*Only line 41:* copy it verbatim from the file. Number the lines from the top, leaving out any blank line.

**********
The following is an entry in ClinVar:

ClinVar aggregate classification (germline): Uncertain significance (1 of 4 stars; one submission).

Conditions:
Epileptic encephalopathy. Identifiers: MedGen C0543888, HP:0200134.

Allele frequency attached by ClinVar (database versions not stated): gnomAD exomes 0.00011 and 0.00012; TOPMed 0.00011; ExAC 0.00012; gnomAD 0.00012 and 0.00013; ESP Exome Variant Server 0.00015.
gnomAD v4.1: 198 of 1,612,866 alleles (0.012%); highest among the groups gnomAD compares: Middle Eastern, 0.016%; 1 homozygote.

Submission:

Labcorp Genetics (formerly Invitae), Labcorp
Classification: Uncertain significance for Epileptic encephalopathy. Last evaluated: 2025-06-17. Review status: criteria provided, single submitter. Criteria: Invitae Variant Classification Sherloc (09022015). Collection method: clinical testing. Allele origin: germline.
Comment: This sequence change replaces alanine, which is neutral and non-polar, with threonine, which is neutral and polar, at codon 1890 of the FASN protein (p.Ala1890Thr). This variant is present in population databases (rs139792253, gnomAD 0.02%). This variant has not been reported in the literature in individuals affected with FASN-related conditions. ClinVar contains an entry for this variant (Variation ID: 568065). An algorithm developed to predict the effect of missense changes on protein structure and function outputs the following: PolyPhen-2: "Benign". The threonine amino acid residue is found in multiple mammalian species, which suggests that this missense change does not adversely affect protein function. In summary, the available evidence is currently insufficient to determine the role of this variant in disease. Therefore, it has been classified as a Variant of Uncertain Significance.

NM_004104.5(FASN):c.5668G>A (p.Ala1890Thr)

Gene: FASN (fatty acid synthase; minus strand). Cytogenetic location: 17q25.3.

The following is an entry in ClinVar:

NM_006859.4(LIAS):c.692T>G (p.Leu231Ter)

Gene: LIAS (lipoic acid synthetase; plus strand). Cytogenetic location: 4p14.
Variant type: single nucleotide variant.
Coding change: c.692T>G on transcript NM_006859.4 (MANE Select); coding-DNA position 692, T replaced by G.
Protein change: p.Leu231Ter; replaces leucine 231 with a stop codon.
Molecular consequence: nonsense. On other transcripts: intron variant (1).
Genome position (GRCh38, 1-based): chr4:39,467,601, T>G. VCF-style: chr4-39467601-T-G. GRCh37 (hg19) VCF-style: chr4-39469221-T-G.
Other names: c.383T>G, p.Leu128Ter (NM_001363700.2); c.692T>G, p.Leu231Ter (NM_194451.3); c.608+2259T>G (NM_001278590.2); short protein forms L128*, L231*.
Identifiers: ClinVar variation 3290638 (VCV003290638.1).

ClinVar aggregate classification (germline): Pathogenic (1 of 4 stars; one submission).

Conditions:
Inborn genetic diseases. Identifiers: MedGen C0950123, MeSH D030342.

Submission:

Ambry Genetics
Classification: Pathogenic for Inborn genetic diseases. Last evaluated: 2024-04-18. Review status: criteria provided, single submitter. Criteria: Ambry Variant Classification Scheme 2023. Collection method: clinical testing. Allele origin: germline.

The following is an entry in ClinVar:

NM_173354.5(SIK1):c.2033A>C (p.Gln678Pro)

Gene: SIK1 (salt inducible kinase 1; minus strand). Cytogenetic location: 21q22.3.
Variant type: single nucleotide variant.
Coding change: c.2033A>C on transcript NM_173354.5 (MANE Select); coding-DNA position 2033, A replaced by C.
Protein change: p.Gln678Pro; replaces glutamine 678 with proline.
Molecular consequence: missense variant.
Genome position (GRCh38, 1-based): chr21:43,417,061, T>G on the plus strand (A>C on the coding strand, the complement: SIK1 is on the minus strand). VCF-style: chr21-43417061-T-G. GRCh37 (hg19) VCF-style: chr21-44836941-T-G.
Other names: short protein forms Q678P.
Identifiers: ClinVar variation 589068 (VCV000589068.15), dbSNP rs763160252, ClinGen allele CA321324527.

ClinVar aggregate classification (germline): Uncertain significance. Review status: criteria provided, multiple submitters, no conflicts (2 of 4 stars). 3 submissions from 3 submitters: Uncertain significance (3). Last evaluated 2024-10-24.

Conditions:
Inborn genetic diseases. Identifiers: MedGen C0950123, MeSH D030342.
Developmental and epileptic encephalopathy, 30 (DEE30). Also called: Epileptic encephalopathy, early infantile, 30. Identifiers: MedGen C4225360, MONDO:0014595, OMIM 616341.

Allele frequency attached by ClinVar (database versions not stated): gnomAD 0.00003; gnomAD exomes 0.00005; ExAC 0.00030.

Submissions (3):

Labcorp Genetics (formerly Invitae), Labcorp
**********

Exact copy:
Inborn genetic diseases. Identifiers: MedGen C0950123, MeSH D030342.